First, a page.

"I could see the teams develop in the short time we were on the obstacles.It is a great feeling to see the ‘light come on' when a leadership theory becomes practical and applicable through the exercise," he said.Beardsley recognized that each obstacle was unique.
Now consider how you can “translate” this solution to a civilian narrative.
In this example, you could share how your ability to think on your feet, work well under pressure, and enlist the support and endorsement of those who need to follow you, created the opportunity for the bigger mission to be completed.
"The whole exercise's success was demonstrated by the discussion and learning that occurred during and after the AAR's," Hatch said.
Hatch said the best moments were watching the light bulb come on when the team worked through the obstacle.
Officers and noncommissioned officers assigned to the 642nd Aviation Support Battalion, New York Army National Guard, work together on the “river crossing” obstacle at the United States Military Academy Leadership Reaction Course at West Point, N. Hatch, in civilian life a representative for a local ministry at West Point, and his wife, Marie Lou Hatch (a West Point alumnus) coordinated and oversaw the exercise.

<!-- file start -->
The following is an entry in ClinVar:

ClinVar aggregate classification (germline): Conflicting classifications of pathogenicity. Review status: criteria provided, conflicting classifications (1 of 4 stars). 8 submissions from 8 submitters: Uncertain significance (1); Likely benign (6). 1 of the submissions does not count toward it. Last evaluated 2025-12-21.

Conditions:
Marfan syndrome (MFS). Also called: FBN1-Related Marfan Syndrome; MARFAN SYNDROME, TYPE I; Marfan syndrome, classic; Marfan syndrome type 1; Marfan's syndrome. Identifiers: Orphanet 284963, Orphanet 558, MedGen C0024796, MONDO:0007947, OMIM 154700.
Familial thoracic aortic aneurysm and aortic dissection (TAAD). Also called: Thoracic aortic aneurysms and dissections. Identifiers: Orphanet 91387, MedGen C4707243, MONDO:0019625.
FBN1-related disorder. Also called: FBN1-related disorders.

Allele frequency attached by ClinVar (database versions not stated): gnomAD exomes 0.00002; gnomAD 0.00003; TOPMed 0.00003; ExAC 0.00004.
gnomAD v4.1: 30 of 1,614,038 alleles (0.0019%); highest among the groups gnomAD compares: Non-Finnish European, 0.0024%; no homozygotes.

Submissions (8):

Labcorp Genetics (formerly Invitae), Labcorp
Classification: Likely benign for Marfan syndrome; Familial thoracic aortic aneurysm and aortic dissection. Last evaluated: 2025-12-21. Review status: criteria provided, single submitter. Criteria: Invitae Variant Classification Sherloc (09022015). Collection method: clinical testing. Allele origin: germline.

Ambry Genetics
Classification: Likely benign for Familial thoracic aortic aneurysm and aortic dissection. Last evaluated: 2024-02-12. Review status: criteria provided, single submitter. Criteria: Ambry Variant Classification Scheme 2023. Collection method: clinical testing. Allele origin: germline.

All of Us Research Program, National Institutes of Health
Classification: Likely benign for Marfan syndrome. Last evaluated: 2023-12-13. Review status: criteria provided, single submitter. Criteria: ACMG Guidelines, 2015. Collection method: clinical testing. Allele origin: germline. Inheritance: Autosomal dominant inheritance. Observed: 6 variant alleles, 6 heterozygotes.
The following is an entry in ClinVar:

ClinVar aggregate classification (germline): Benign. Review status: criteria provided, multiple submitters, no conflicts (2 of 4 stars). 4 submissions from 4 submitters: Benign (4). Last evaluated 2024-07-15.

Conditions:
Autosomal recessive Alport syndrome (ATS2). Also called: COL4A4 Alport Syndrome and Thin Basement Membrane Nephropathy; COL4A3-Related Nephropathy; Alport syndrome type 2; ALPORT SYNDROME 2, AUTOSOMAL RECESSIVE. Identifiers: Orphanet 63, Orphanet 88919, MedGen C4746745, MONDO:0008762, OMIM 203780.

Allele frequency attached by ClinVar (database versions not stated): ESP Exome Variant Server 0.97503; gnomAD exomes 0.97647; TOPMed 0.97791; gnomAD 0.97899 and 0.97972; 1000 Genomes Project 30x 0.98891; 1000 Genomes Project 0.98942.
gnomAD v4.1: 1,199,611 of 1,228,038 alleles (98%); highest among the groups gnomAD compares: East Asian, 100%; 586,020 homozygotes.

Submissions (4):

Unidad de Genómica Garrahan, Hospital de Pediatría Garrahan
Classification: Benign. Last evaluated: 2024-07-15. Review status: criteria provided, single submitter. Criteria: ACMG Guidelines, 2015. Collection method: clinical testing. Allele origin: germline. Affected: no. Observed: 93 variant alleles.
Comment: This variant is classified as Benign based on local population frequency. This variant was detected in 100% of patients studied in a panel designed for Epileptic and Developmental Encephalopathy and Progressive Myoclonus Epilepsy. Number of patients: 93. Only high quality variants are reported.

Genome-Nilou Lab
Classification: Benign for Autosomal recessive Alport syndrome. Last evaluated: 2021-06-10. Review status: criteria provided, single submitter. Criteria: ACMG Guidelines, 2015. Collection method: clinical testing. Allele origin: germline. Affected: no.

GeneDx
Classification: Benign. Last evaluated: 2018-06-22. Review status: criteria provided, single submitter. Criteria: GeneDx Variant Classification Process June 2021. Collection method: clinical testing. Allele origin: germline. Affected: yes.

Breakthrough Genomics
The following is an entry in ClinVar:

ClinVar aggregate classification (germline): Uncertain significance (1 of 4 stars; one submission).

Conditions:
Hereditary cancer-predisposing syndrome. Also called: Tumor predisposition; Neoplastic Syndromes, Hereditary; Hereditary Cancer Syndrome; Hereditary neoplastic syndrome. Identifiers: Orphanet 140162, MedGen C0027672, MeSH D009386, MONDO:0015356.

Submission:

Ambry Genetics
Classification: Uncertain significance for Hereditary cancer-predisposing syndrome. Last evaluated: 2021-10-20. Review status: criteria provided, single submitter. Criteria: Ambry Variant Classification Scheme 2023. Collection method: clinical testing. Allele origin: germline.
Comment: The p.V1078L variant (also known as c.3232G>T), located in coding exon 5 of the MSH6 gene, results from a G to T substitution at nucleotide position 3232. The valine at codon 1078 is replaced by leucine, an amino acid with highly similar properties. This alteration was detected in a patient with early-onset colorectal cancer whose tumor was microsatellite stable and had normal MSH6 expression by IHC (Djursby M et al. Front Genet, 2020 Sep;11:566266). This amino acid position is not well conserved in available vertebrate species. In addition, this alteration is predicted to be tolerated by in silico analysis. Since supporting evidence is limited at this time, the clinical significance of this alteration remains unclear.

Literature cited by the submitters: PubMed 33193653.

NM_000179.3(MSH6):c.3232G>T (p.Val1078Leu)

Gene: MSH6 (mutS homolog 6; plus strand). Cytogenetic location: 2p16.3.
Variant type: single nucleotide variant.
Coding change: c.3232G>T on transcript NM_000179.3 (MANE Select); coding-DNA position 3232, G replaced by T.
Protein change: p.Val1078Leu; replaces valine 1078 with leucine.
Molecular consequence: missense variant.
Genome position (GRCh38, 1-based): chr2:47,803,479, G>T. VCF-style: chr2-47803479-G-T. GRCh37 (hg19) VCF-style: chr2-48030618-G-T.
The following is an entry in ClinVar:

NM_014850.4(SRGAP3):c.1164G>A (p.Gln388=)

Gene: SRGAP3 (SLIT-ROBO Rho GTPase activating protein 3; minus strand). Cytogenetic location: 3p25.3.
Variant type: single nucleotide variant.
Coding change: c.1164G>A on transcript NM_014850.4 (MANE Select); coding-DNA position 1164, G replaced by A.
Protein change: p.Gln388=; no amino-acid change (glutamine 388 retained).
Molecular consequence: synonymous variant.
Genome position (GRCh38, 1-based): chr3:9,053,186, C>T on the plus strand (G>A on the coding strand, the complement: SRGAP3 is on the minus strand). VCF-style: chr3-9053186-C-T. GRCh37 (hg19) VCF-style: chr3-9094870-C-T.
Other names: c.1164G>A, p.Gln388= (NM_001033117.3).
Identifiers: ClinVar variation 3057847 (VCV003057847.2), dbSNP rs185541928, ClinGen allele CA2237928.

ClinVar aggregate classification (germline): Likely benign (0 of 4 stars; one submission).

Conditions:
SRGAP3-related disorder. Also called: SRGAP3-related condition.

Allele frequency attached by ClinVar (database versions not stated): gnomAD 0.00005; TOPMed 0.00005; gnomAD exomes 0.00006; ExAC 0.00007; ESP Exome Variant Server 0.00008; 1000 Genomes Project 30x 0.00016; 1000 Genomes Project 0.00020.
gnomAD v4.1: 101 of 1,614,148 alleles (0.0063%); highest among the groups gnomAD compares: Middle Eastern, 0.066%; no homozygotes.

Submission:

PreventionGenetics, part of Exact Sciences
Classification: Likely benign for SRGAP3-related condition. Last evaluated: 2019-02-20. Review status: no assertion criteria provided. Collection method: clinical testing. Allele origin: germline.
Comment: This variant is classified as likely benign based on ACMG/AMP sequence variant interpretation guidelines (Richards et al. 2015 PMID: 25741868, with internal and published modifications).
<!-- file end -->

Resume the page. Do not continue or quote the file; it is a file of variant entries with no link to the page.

Developing A Speech Thesis - Army Problem Solving
The training was designed so 642nd senior leaders could test their problem solving and decision-making skills while learning how to work better together. The group was broken up into two teams of eight, which were comprised of 642nd company commanders, first sergeants and battalion staff members. Shawn Hatch, the battalion's commander, was to get to know his battalion staff and leadership while also practicing skills to lead high-performing teams.Each obstacle required the team to get from point A to point B but differed on how to accomplish the mission."This is the first time being in a leadership position in front of some of my peers, so it's natural to fear looking incompetent," she said.At the start of each obstacle the team would appoint a new leader to develop a plan and execute.Using the example above, obviously, the troops you are responsible for would care about your ability to lead them to safety. Would the leaders directing the mission be vested in the outcome?What about the families of those military service members you were responsible for – I’m sure they cared that you did your job well.Consider, instead, the problems you solve and those who care about that solution.To say you are a military veteran and know how to solve problems is a great understatement.Your entire time in uniform was spent navigating solutions to complex challenges.As you transition, step back from the “what” of your service and focus on the “how” and “why”?